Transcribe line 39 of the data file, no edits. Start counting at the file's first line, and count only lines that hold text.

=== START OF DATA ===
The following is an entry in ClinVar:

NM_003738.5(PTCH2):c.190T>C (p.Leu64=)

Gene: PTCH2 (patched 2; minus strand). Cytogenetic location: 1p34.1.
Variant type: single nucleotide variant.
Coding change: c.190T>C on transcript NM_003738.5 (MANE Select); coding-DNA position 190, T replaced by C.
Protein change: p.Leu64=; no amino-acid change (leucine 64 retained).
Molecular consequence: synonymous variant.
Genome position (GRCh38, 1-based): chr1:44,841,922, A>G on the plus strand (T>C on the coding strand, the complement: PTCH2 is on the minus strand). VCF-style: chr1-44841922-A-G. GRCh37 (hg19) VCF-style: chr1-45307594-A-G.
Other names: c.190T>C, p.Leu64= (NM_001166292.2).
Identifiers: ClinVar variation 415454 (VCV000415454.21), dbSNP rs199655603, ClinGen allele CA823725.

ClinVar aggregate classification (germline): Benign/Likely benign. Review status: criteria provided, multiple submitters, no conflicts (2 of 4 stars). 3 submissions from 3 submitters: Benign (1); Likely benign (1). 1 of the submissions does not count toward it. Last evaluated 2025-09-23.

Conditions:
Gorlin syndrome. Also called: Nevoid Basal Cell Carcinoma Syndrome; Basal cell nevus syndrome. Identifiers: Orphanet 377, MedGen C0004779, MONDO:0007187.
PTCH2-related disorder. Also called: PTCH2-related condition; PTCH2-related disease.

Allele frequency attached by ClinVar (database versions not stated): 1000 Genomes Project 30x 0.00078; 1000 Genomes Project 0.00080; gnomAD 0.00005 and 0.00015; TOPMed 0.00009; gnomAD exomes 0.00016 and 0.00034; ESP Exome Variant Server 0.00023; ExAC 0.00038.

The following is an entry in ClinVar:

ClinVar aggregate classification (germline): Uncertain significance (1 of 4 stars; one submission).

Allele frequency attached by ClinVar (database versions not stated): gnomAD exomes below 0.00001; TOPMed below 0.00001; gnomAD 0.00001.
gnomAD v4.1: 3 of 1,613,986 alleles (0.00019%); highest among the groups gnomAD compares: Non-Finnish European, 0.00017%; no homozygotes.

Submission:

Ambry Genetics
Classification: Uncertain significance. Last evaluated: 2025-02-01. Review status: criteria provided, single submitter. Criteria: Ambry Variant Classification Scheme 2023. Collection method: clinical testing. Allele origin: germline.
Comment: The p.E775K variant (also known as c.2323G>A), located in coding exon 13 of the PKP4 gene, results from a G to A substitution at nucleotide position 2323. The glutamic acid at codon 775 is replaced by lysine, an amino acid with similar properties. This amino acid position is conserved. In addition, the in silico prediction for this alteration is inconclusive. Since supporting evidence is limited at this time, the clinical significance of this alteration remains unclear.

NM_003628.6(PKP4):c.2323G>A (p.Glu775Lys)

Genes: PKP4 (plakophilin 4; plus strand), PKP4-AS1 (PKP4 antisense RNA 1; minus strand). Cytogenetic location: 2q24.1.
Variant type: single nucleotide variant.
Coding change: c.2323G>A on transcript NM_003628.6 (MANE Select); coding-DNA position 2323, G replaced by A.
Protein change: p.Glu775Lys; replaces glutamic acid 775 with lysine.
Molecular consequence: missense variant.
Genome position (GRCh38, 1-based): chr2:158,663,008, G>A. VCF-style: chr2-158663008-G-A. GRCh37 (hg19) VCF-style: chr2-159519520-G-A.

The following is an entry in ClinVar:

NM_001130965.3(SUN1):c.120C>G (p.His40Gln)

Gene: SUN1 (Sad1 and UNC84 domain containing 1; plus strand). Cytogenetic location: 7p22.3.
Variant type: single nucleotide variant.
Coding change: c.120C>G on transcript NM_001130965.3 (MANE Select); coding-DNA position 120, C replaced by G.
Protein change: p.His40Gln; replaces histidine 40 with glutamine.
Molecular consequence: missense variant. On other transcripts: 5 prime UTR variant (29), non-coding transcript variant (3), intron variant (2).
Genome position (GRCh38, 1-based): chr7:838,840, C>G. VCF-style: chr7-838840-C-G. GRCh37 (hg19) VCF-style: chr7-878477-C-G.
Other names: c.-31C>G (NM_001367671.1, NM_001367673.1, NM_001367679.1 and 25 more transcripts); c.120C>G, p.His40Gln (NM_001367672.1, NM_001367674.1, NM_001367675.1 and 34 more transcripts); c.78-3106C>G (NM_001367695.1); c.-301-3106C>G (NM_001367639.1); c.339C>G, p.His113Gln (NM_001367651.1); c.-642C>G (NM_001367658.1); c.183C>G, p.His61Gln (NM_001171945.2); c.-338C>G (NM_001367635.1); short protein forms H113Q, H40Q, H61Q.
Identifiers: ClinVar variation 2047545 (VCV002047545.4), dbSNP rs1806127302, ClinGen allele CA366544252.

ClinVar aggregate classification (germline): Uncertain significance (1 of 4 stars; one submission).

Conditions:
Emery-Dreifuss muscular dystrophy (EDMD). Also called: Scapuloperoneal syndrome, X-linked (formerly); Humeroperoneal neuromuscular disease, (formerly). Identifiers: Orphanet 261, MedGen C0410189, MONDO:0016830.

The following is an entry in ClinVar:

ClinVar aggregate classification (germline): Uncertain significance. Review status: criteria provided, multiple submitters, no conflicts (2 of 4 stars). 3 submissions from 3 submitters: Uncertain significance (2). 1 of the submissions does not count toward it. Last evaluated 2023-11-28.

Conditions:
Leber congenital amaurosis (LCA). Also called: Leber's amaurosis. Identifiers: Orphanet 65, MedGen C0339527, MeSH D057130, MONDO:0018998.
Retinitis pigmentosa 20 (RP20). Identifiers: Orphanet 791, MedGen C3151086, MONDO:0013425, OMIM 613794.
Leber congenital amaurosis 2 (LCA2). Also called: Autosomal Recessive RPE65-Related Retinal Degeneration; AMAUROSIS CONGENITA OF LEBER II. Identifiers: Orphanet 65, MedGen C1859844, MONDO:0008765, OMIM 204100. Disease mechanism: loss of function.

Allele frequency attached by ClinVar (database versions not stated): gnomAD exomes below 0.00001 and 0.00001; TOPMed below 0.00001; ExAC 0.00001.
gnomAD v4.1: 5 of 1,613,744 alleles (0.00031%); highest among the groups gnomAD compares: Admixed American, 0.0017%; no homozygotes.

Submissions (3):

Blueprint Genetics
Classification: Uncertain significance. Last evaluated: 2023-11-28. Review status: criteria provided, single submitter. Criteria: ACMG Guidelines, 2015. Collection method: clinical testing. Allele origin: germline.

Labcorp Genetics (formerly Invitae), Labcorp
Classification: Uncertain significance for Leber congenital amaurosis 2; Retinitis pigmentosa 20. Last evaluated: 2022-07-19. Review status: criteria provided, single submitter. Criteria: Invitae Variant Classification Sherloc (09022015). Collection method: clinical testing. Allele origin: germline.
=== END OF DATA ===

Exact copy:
Other names: c.-31C>G (NM_001367671.1, NM_001367673.1, NM_001367679.1 and 25 more transcripts); c.120C>G, p.His40Gln (NM_001367672.1, NM_001367674.1, NM_001367675.1 and 34 more transcripts); c.78-3106C>G (NM_001367695.1); c.-301-3106C>G (NM_001367639.1); c.339C>G, p.His113Gln (NM_001367651.1); c.-642C>G (NM_001367658.1); c.183C>G, p.His61Gln (NM_001171945.2); c.-338C>G (NM_001367635.1); short protein forms H113Q, H40Q, H61Q.